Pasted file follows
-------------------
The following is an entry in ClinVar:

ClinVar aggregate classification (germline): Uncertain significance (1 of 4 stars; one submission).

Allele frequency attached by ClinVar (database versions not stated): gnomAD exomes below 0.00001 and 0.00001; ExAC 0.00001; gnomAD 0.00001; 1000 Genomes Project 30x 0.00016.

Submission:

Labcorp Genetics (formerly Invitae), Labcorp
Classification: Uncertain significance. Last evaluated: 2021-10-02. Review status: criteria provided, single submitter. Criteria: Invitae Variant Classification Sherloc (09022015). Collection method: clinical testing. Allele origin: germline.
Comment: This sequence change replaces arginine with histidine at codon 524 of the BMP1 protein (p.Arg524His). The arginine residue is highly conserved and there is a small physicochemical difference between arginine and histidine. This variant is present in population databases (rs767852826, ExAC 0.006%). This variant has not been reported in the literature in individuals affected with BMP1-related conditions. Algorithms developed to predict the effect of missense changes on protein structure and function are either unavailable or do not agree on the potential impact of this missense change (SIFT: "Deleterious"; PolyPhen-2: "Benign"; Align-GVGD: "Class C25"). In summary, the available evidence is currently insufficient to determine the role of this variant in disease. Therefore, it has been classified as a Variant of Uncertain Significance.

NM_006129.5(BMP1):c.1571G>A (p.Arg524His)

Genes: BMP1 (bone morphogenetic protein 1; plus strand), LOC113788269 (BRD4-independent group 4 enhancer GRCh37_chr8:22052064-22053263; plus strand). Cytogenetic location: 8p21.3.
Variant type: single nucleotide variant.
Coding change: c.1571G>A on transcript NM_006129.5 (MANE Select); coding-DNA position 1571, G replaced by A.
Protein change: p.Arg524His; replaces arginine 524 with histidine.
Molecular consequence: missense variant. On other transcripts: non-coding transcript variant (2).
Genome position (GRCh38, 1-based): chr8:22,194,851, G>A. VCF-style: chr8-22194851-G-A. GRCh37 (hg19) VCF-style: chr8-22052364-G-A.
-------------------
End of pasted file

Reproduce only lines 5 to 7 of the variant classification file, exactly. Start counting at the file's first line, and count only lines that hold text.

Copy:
Labcorp Genetics (formerly Invitae), Labcorp
Classification: Uncertain significance. Last evaluated: 2021-10-02. Review status: criteria provided, single submitter. Criteria: Invitae Variant Classification Sherloc (09022015). Collection method: clinical testing. Allele origin: germline.
Comment: This sequence change replaces arginine with histidine at codon 524 of the BMP1 protein (p.Arg524His). The arginine residue is highly conserved and there is a small physicochemical difference between arginine and histidine. This variant is present in population databases (rs767852826, ExAC 0.006%). This variant has not been reported in the literature in individuals affected with BMP1-related conditions. Algorithms developed to predict the effect of missense changes on protein structure and function are either unavailable or do not agree on the potential impact of this missense change (SIFT: "Deleterious"; PolyPhen-2: "Benign"; Align-GVGD: "Class C25"). In summary, the available evidence is currently insufficient to determine the role of this variant in disease. Therefore, it has been classified as a Variant of Uncertain Significance.